HealthLink begins SMD commissioning process
Secure messaging network provider HealthLink will begin the process of Secure Message Delivery (SMD) commissioning in general practices from tomorrow.
Practices that have applied to take part in the eHealth Practice Incentives Program (ePIP) need to have SMD commissioned by August 1 to remain eligible for payments.
HealthLink's national eHealth manager, Nikki Breslin, said SMD commissioning was a series of tasks that configures, tests and ensures the practice is ready for SMD.
HealthLink rolled out its SMD-compliant version in January, but there is still a checklist of tasks to go through before SMD is commissioned, she said.
“We’re putting in place the last piece of the puzzle,” Ms Breslin said. “The commissioning of sites for SMD is the final step in eHealth readiness, and HealthLink is getting GPs ready.”
Practices need to have a number of prerequisites in place before commissioning can be done. These include being registered for a Healthcare Provider Identifier – Organisation (HPI-O), applying for and installing a NASH security certificate, and applying for a contracted service provider (CSP) link.
“The CSP link enables us to perform a query on the Healthcare Identifier Service for each and every secure message,” Ms Breslin said. “It returns information from the endpoint location service (ELS) with regard to capabilities of the recipient site and which SMD network to deliver the message to.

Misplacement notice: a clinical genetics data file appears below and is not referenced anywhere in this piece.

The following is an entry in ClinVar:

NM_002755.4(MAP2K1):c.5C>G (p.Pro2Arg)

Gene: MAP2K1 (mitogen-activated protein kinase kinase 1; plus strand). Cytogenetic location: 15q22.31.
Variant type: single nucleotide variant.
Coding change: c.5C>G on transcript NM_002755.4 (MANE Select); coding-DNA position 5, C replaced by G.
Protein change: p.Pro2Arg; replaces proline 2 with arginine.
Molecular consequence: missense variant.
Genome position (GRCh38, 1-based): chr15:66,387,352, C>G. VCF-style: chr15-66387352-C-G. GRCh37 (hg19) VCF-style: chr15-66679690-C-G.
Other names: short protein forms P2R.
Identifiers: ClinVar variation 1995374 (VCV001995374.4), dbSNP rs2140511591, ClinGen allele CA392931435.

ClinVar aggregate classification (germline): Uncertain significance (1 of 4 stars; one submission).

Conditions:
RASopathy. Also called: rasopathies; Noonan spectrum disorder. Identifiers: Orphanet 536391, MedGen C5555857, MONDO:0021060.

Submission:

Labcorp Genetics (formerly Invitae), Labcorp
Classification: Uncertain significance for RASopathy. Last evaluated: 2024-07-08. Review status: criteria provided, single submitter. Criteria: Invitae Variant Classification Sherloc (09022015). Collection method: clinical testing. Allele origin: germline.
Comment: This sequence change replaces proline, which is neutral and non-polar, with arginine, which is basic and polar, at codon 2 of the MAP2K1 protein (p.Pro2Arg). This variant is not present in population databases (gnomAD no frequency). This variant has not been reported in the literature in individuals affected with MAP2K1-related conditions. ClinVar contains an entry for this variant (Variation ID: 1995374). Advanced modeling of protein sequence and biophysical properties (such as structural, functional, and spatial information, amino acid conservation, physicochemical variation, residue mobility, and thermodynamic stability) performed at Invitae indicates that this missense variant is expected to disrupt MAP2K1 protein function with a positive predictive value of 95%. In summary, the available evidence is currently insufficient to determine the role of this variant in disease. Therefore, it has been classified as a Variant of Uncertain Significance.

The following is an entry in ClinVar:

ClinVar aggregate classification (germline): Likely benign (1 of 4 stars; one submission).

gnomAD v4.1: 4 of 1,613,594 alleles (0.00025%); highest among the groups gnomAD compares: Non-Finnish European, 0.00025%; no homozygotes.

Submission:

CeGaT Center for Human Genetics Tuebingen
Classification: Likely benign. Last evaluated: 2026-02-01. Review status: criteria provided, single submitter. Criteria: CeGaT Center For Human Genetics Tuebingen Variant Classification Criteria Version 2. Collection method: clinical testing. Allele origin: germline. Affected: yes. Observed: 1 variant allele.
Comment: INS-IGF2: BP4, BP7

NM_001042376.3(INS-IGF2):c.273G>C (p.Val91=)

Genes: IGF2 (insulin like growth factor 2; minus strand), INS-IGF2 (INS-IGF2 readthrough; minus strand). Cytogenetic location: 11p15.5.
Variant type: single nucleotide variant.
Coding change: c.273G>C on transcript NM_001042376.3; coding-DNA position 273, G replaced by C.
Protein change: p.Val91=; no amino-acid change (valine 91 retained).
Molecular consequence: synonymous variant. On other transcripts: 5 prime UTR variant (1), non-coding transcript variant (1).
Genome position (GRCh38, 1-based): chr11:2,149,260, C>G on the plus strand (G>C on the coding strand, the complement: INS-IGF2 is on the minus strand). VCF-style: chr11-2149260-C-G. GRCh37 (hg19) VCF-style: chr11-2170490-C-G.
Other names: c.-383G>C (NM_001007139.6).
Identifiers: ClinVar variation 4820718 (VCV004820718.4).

“It is something that has to be in place to allow us to do that query on their behalf.”
Practices that have all of those requirements in place can then contact HealthLink to agree on a time and date for the commissioning process to begin. Ms Breslin estimated it would take about 30 minutes.
Commissioning is done remotely but the responsible officer (RO) or organisation maintenance officer (OMO) needs to be involved.
“It is quite a technically complex process with back-end changes on our end,” she said. “What they see on their end is a loop-test type arrangement. They will send a message out, we will send a message in, and that's part of the NEHTA checklist that proves they are operationally ready.”
The checklist is completed and signed by the SMD commissioning agent – usually the secure messaging service provider – but practices must keep a copy for audit purposes.
“We see it as an opportunity to help improve practices' knowledge about secure messaging and particularly the new functionality that is being introduced by their vendors,” Ms Breslin said.
“Practices are at various stages of the process – some have their HPI-Os but they don't have their NASH, but we really want them to let us know when they are ready to be commissioned,” Ms Breslin said. “We'll then set a mutually acceptable time and date.”
HealthLink said its service is installed in over 6300 GP sites, with more than 90 million secure messages sent over its network every year.
Posted in Australian eHealth